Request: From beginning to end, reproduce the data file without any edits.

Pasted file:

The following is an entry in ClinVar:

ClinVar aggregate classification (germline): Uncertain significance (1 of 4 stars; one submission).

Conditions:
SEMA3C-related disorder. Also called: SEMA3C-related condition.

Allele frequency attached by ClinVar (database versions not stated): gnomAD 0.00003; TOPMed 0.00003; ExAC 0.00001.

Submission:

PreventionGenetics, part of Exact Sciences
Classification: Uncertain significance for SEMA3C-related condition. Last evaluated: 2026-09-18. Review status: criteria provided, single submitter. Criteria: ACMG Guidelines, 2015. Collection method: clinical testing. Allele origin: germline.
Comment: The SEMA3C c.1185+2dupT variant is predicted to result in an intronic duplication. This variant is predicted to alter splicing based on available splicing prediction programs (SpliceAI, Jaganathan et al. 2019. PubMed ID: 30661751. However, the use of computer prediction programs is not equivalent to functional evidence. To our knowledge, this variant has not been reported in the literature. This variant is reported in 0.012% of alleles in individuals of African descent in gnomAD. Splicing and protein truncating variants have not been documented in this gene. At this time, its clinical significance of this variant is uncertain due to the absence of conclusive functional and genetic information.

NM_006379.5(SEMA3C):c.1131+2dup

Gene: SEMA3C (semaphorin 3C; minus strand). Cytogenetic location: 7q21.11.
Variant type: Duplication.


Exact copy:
The following is an entry in ClinVar:

ClinVar aggregate classification (germline): Uncertain significance (1 of 4 stars; one submission).

Conditions:
SEMA3C-related disorder. Also called: SEMA3C-related condition.

Allele frequency attached by ClinVar (database versions not stated): gnomAD 0.00003; TOPMed 0.00003; ExAC 0.00001.

Submission:

PreventionGenetics, part of Exact Sciences
Classification: Uncertain significance for SEMA3C-related condition. Last evaluated: 2026-09-18. Review status: criteria provided, single submitter. Criteria: ACMG Guidelines, 2015. Collection method: clinical testing. Allele origin: germline.
Comment: The SEMA3C c.1185+2dupT variant is predicted to result in an intronic duplication. This variant is predicted to alter splicing based on available splicing prediction programs (SpliceAI, Jaganathan et al. 2019. PubMed ID: 30661751. However, the use of computer prediction programs is not equivalent to functional evidence. To our knowledge, this variant has not been reported in the literature. This variant is reported in 0.012% of alleles in individuals of African descent in gnomAD. Splicing and protein truncating variants have not been documented in this gene. At this time, its clinical significance of this variant is uncertain due to the absence of conclusive functional and genetic information.

NM_006379.5(SEMA3C):c.1131+2dup

Gene: SEMA3C (semaphorin 3C; minus strand). Cytogenetic location: 7q21.11.
Variant type: Duplication.